I'll tell you about my (psychologist) mother
Two sons of shrink mothers talk things over
Posted July 28, 2010
The other day, I met a guy who, like me, has a psychologist mother. His isn't a Jungian-trained therapist, though; he told me that she specializes in "child development psychology." I laughed a little to myself imagining a woman leaning over a toddler with a clipboard, checking various columns and line graphs to assess if her son was keeping up with the various mental milestones that she had studied in school.
When I went ahead and asked him if his mother analyzed him or tried to help him with his problems, he said that she had for a while, but that when he was fourteen, he'd stopped her from doing it.
"Oh?" I said. "How did you get her to stop?"
"I stopped talking to her," he said flatly, with no remorse.
That's when, for me, the conversation turned grim. I felt sad for this guy who, as a pre-teen, had decided his only recourse was to stop talking to his mother altogether. He said they still didn't talk much, and when they did, it was never about anything too personal or problem-related.
What I perceived as his bitterness reminded me of a scene near the beginning of Blade Runner, when an interrogator is trying to determine whether a man is human or instead is one of the Replicants -- an artificially intelligent race of the future -- who the police are trying to track down.
"Describe in single words only the good things that come into your mind about your mother," the interrogator says, a direction that I'm pretty sure is an homage to the typical Freudian line of maternal questioning.
After a pause, the man being interrogated replies, calmly, "I'll tell you about my mother," and then blows his interlocutor away with a gun he's been hiding on his lap. (Retribution against the pseudo-shrink with a phallic symbol? Okay, maybe that's a stretch.)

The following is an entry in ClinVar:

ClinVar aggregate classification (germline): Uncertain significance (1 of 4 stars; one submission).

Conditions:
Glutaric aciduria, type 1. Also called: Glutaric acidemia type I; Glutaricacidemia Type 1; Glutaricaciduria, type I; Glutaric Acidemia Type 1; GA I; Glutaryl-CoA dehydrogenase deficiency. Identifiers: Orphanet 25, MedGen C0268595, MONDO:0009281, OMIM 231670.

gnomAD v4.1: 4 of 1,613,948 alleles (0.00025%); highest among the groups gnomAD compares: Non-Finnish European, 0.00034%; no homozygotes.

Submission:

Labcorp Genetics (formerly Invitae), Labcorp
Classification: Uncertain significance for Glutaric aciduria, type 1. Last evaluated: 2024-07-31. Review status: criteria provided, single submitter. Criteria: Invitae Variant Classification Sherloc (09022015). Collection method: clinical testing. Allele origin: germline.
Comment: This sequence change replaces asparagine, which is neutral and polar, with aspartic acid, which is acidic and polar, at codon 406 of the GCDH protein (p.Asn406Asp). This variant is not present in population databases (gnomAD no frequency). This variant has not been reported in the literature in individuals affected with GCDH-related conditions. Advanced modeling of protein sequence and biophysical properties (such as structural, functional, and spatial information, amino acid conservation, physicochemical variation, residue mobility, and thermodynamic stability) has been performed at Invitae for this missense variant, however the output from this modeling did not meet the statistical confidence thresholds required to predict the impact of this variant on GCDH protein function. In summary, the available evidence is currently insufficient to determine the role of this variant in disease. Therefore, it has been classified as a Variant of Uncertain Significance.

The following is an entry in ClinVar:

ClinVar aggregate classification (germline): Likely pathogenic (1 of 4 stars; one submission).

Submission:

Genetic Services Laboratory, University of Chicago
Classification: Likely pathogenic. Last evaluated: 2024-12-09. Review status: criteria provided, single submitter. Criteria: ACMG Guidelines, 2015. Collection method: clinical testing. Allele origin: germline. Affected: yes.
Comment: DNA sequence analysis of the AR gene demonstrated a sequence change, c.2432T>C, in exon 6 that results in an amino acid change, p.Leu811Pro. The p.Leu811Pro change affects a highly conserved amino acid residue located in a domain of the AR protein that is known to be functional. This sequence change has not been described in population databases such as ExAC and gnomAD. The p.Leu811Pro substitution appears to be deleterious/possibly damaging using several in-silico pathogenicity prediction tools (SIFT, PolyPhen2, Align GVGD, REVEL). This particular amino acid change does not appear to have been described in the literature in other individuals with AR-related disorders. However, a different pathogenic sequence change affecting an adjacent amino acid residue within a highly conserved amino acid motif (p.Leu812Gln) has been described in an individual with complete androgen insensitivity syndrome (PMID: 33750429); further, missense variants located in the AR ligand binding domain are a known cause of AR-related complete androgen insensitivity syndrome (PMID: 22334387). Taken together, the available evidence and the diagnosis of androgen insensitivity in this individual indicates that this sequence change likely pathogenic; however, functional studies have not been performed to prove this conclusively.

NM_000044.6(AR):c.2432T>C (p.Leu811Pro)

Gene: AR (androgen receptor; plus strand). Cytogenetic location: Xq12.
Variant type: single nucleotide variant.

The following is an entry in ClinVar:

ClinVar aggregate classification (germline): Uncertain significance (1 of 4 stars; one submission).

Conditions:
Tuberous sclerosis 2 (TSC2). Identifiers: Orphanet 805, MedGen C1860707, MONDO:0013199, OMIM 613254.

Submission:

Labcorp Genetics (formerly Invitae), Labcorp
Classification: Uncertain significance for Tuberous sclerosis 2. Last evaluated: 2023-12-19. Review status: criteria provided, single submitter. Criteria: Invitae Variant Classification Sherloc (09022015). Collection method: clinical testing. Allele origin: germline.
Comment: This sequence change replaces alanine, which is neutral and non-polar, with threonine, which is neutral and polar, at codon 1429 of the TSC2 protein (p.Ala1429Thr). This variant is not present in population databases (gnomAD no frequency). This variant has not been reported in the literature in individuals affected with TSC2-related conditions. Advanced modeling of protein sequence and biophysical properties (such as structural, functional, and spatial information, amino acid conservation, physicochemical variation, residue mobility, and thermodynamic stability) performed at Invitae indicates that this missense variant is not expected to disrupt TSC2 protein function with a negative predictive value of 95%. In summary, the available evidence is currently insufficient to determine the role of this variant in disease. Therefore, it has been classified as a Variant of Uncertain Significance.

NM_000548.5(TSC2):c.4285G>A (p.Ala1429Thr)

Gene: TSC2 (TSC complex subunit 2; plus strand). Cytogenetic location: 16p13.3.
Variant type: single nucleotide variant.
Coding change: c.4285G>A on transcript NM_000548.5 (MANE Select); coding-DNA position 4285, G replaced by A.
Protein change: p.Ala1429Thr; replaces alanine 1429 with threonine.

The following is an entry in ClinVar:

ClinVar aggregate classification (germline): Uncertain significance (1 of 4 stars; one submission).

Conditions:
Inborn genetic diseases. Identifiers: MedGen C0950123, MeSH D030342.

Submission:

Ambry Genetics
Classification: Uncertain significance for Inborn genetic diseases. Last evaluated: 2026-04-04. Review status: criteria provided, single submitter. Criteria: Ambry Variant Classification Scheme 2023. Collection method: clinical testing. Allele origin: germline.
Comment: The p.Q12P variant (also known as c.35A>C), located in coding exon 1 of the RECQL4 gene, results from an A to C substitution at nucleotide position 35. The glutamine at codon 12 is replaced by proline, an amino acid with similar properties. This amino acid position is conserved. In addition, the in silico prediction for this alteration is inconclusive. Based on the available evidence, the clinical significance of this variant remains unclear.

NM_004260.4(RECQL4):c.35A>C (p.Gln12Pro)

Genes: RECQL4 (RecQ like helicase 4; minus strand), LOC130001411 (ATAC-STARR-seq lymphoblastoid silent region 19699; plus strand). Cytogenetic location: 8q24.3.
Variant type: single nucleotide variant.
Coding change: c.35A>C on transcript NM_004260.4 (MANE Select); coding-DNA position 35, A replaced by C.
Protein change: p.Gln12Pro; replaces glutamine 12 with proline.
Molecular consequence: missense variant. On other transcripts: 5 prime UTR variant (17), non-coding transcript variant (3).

So as we keep talking, this other son of a shrink tells me that he'd realized that whenever he was stressed about something -- he specifically mentioned homework -- if he talked it through with his mother it only served to focus his attention more on the problem, which he says always made it worse. If he just ploughed ahead with the work instead of analyzing his blocks, however, he found that his anxieties dissipated. I thought it was a pretty astute conclusion for a kid to come to on his own.
I, of course, had done the opposite. At thirteen, when I realized that my mother was willing to engage with my emotional life and help me through social and romantic problems, I started telling her everything. One big difference between me and this other guy is that I didn't live with my mother and saw her only every other weekend. But, even so, it struck me that we were like mirror images of each other in our reactions to this same circumstance. We are identical, but exactly opposite.
For the relationship column I write for The Globe and Mail in Canada, my editor asked me a couple Mother's Days ago if I was interested in finding out whether it's a good or bad thing for a guy to marry someone who is like his mother. I was intrigued, so took on the topic. As sometimes happens with articles like this, I found out a piece of somewhat unrelated information that was both surprising and illuminating.